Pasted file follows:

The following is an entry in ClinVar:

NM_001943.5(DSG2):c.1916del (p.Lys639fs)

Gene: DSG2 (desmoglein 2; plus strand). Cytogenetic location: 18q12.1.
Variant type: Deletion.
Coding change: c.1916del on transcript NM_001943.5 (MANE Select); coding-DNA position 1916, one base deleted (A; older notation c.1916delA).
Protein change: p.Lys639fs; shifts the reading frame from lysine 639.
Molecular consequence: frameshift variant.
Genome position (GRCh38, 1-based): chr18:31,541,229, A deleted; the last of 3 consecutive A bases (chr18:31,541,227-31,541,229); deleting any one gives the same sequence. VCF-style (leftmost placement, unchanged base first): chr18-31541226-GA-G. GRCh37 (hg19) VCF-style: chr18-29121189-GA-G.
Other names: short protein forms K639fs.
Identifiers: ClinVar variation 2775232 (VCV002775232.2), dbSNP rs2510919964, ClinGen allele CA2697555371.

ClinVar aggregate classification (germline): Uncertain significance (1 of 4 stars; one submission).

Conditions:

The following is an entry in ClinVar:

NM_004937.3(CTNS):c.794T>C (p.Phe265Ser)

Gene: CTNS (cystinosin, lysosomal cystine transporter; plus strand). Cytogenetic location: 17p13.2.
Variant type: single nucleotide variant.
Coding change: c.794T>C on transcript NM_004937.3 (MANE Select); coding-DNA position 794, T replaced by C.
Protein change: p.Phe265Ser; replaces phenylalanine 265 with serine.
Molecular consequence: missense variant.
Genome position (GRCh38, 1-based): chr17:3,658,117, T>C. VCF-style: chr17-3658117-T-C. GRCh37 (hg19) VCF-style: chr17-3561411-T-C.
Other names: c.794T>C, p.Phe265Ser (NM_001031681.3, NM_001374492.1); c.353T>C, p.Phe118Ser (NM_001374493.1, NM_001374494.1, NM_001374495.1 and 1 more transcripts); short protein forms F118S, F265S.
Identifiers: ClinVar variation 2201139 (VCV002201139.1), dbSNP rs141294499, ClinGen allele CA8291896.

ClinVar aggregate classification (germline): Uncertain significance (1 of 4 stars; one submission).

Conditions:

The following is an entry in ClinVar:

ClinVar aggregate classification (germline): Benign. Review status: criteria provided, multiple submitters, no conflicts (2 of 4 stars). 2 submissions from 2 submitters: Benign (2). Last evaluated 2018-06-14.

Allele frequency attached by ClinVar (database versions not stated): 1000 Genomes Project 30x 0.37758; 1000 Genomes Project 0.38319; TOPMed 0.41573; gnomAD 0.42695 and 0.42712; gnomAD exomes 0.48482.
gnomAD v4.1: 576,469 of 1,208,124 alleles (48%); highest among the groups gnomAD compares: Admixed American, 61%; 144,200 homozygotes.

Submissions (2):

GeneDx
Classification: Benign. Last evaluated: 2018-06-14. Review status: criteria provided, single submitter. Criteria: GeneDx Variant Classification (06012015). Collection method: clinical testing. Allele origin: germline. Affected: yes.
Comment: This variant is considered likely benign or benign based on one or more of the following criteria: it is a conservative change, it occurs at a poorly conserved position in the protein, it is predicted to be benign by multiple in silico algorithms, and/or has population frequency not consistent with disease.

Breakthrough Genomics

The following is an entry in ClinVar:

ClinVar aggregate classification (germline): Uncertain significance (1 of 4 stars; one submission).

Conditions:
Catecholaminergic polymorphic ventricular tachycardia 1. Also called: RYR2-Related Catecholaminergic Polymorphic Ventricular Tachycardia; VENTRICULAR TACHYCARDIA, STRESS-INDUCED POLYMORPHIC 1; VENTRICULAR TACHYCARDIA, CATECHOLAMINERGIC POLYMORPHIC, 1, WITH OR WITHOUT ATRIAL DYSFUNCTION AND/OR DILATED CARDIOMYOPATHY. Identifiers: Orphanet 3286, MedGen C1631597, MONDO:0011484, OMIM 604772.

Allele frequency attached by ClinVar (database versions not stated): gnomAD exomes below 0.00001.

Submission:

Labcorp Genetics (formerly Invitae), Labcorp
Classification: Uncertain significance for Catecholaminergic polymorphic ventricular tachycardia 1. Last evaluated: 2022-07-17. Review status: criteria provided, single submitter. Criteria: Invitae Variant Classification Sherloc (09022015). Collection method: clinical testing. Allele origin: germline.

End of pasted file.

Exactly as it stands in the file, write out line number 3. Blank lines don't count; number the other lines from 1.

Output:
Gene: DSG2 (desmoglein 2; plus strand). Cytogenetic location: 18q12.1.